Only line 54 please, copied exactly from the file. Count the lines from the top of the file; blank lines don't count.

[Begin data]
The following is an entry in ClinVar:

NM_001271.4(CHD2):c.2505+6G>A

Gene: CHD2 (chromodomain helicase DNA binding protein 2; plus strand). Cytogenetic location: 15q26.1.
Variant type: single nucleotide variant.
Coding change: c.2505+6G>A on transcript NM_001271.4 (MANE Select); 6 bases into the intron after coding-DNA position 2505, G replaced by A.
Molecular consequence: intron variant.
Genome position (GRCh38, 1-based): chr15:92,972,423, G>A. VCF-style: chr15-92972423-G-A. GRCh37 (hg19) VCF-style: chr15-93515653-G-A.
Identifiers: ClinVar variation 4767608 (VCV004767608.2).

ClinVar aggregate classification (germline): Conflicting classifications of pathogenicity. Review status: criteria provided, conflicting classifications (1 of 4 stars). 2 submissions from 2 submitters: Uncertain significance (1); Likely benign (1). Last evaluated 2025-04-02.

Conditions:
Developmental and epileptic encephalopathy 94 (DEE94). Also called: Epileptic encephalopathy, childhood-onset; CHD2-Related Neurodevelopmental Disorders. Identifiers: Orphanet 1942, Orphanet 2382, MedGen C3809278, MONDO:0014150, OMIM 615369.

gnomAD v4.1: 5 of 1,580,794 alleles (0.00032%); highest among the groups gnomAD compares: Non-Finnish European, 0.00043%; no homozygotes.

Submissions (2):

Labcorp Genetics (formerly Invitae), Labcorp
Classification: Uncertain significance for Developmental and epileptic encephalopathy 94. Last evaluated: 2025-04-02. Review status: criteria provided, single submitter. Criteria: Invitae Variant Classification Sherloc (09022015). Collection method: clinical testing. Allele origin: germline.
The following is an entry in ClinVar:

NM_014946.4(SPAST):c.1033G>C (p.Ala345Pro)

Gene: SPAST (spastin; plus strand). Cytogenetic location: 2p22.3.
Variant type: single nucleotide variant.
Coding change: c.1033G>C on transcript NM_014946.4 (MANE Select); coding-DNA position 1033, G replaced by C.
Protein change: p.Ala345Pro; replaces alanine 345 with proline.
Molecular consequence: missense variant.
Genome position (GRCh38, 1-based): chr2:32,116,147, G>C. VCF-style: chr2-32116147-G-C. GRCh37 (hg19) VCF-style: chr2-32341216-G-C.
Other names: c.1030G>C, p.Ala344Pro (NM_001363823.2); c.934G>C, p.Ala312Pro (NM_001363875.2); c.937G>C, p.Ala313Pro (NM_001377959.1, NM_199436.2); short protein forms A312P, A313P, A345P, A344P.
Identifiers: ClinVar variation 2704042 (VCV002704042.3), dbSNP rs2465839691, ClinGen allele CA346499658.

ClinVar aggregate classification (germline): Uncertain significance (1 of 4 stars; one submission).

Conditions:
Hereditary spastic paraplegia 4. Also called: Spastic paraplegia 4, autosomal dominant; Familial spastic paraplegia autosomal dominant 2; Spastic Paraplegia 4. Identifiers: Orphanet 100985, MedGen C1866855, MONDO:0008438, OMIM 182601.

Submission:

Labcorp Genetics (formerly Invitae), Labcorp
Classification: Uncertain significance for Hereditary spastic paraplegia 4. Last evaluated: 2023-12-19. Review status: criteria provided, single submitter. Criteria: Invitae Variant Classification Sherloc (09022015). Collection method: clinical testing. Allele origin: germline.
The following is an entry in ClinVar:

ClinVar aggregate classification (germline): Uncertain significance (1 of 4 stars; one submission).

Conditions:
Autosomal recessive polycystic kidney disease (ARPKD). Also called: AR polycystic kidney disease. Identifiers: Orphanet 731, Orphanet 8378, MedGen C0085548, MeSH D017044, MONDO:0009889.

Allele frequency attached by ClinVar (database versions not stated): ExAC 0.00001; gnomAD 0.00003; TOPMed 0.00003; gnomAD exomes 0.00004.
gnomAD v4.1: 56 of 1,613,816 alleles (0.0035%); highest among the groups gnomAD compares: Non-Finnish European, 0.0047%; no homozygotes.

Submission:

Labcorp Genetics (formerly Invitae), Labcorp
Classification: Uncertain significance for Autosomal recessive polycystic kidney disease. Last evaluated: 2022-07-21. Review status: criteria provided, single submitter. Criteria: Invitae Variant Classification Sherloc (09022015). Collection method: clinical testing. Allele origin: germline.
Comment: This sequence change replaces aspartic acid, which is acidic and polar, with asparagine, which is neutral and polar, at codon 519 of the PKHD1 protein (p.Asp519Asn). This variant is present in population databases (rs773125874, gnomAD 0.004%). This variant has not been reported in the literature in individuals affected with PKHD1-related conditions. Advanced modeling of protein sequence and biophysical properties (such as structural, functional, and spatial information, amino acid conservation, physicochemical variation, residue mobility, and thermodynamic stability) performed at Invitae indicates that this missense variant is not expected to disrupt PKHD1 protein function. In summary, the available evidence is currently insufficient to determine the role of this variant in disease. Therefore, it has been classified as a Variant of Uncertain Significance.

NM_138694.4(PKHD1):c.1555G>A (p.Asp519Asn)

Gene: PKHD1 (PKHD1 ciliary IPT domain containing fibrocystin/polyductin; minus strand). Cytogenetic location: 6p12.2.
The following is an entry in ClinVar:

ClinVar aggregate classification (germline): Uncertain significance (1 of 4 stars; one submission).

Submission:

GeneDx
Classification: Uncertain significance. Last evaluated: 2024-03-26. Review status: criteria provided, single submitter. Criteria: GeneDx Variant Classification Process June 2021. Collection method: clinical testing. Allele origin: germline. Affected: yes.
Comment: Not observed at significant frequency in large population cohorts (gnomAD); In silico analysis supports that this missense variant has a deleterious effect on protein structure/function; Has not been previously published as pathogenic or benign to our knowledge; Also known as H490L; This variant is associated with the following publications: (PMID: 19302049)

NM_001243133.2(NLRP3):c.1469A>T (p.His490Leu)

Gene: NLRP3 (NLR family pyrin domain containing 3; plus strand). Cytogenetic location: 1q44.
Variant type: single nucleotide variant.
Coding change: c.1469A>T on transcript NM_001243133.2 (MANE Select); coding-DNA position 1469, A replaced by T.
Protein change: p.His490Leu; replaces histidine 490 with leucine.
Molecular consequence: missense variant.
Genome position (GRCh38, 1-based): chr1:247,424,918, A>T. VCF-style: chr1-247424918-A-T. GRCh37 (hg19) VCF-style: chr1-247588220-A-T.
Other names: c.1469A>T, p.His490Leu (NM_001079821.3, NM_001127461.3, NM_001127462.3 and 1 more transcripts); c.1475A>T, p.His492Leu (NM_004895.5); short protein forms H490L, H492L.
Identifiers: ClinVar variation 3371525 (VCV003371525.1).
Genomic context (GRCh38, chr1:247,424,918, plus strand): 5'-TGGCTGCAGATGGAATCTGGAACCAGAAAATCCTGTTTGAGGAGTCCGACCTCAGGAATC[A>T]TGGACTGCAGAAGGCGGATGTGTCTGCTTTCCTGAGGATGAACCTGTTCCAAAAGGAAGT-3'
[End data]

Protein change: p.His490Leu; replaces histidine 490 with leucine.